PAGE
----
New home sales took a steep 9.4 percent drop in the month of July. This occurred after a stronger start to 2017 for the first six months.
The figures are per the U.S. Census Bureau and the Department of Housing and Urban Development (HUD) announcement Wednesday.
At a seasonally adjusted annual rate (SAAR), there were only 571,000 units sold in July. That’s the lowest number since December 2016, and the biggest drop since August 2016, per CBNC.
The sudden drop was a surprise to economists who expected a 0.3 percent gain.
New home sales are volatile on a month-to-month basis. On single and multi-family housing, the numbers are determined through building permits. Year-over-year, new home sales for July were down by 8.9 percent.
The Daily Business News reported last month that housing starts were up in the month of June. That trend obviously did not continue into July, as both permits and housing starts declined along with new home sales.
The median cost of a new home in July was $313,700, and the average selling price was even higher at $371,200. That price dramatically limits the potential buyers for a new home.
“This looks bad, but note that sales over the previous three months were revised up by a total of 46K,” Ian Shepherdson, chief economist for Pantheon Macro, said Wednesday, per UPI. “Prices are rising too, but the data are so volatile that it’s hard to be sure what the underlying trend rate of increase is at any given point.”
Regardless of the trend, conventional housing at these prices are out of reach for low and median wage workers.
“The housing market is being hampered by a shortage of properties, which is driving up home prices. The new housing market has not capitalized on the acute shortage because of supply constraints facing builders, including labor, land and finance,” per CNBC.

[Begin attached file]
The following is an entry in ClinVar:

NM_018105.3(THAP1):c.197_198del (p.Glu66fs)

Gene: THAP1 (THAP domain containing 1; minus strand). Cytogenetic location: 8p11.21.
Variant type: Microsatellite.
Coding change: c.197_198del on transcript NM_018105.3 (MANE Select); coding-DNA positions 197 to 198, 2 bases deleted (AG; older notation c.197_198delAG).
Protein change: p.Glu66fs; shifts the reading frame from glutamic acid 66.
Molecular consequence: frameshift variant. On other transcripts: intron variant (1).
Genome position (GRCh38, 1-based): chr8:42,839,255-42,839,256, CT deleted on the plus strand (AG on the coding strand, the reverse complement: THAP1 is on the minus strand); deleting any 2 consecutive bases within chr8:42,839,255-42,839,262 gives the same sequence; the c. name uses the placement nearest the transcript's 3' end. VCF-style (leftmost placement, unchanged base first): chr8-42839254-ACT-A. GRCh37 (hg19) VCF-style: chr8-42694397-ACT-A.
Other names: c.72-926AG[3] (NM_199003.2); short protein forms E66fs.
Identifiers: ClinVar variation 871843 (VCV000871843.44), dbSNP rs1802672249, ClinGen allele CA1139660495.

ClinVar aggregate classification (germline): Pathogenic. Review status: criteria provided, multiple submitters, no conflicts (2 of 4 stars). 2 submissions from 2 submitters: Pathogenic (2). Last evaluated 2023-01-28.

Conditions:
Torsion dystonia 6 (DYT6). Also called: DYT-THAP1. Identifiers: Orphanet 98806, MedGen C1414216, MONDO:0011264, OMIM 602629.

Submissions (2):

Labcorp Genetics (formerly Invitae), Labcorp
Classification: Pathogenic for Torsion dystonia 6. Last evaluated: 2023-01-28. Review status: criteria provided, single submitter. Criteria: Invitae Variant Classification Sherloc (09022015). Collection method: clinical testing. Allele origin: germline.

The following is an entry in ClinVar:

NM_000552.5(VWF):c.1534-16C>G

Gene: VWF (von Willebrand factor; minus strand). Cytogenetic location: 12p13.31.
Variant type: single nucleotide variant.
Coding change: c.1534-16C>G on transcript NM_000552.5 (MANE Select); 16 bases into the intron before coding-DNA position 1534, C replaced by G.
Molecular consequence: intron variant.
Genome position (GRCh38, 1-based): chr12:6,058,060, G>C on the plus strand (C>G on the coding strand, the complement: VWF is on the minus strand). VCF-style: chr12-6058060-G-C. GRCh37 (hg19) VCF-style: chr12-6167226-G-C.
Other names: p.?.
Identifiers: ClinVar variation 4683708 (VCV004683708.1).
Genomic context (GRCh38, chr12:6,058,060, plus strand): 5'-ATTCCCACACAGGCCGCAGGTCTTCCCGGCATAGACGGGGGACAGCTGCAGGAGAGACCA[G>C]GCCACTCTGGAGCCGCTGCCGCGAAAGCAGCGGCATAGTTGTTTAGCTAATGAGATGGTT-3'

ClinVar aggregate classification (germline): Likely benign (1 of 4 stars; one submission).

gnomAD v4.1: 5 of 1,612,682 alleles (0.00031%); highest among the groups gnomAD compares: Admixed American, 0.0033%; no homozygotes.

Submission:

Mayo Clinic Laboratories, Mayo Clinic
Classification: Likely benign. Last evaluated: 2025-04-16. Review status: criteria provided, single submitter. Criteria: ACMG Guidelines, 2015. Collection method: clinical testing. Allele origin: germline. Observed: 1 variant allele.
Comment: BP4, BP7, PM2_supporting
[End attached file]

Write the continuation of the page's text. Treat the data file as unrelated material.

The Daily Business News has also previously reported that a lack of new home building is one of the biggest contributing factors in the current supply and demand gap.
However, the high cost of building is making it harder to build affordable housing.
According to UPI, the national inventory increased 1.5 percent to 276,000 units in July, the highest recorded since 2009. Yet new home sales still dropped by almost 10 percent with that increased inventory.
As Credit Human’s veteran Barry Noffsinger said in a recent video, the woes of these broader housing market are an open invitation for manufactured housing professionals.
Perhaps when more professionals put Noffsinger’s tips to work, the nation can rise on the global stage in home ownership, where it currently lags behind dozens of other nations. See that report, linked here. ## (News, Analysis)
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Submitted by Julia Granowicz to Daily Business News for MHProNews